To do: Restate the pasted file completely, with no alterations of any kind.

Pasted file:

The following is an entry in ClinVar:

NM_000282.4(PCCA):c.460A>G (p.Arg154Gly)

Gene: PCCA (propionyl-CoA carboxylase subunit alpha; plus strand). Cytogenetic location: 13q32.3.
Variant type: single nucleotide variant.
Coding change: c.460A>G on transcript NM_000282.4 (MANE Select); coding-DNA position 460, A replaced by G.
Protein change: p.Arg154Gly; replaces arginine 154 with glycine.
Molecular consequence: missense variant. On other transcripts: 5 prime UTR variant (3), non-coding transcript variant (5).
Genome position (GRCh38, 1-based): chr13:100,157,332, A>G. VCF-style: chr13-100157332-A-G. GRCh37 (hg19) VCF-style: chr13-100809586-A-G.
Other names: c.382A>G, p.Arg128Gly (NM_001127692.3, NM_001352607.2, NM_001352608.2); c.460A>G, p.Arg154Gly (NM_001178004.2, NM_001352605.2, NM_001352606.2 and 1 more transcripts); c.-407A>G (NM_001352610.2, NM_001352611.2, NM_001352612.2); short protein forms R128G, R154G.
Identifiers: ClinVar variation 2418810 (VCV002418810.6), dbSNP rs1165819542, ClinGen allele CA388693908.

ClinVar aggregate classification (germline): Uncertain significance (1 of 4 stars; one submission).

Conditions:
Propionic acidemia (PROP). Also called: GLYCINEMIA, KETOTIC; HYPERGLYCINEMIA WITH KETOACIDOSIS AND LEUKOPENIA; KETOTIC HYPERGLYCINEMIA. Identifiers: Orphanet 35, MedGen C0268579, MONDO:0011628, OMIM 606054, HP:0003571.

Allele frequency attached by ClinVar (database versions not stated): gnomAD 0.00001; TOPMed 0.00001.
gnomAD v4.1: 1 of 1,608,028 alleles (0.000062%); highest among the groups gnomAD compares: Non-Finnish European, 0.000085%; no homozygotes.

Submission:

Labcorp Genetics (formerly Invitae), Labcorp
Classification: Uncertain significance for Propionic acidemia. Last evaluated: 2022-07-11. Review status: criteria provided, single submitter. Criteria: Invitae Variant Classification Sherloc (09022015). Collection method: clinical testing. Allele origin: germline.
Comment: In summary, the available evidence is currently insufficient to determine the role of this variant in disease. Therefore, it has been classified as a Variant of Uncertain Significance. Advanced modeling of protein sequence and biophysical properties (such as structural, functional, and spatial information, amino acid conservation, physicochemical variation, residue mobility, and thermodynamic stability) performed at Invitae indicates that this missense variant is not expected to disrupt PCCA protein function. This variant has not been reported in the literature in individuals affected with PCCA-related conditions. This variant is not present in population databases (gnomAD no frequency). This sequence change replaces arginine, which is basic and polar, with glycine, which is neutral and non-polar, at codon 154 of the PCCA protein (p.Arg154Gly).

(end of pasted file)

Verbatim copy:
The following is an entry in ClinVar:

NM_000282.4(PCCA):c.460A>G (p.Arg154Gly)

Gene: PCCA (propionyl-CoA carboxylase subunit alpha; plus strand). Cytogenetic location: 13q32.3.
Variant type: single nucleotide variant.
Coding change: c.460A>G on transcript NM_000282.4 (MANE Select); coding-DNA position 460, A replaced by G.
Protein change: p.Arg154Gly; replaces arginine 154 with glycine.
Molecular consequence: missense variant. On other transcripts: 5 prime UTR variant (3), non-coding transcript variant (5).
Genome position (GRCh38, 1-based): chr13:100,157,332, A>G. VCF-style: chr13-100157332-A-G. GRCh37 (hg19) VCF-style: chr13-100809586-A-G.
Other names: c.382A>G, p.Arg128Gly (NM_001127692.3, NM_001352607.2, NM_001352608.2); c.460A>G, p.Arg154Gly (NM_001178004.2, NM_001352605.2, NM_001352606.2 and 1 more transcripts); c.-407A>G (NM_001352610.2, NM_001352611.2, NM_001352612.2); short protein forms R128G, R154G.
Identifiers: ClinVar variation 2418810 (VCV002418810.6), dbSNP rs1165819542, ClinGen allele CA388693908.

ClinVar aggregate classification (germline): Uncertain significance (1 of 4 stars; one submission).

Conditions:
Propionic acidemia (PROP). Also called: GLYCINEMIA, KETOTIC; HYPERGLYCINEMIA WITH KETOACIDOSIS AND LEUKOPENIA; KETOTIC HYPERGLYCINEMIA. Identifiers: Orphanet 35, MedGen C0268579, MONDO:0011628, OMIM 606054, HP:0003571.

Allele frequency attached by ClinVar (database versions not stated): gnomAD 0.00001; TOPMed 0.00001.
gnomAD v4.1: 1 of 1,608,028 alleles (0.000062%); highest among the groups gnomAD compares: Non-Finnish European, 0.000085%; no homozygotes.

Submission:

Labcorp Genetics (formerly Invitae), Labcorp
Classification: Uncertain significance for Propionic acidemia. Last evaluated: 2022-07-11. Review status: criteria provided, single submitter. Criteria: Invitae Variant Classification Sherloc (09022015). Collection method: clinical testing. Allele origin: germline.
Comment: In summary, the available evidence is currently insufficient to determine the role of this variant in disease. Therefore, it has been classified as a Variant of Uncertain Significance. Advanced modeling of protein sequence and biophysical properties (such as structural, functional, and spatial information, amino acid conservation, physicochemical variation, residue mobility, and thermodynamic stability) performed at Invitae indicates that this missense variant is not expected to disrupt PCCA protein function. This variant has not been reported in the literature in individuals affected with PCCA-related conditions. This variant is not present in population databases (gnomAD no frequency). This sequence change replaces arginine, which is basic and polar, with glycine, which is neutral and non-polar, at codon 154 of the PCCA protein (p.Arg154Gly).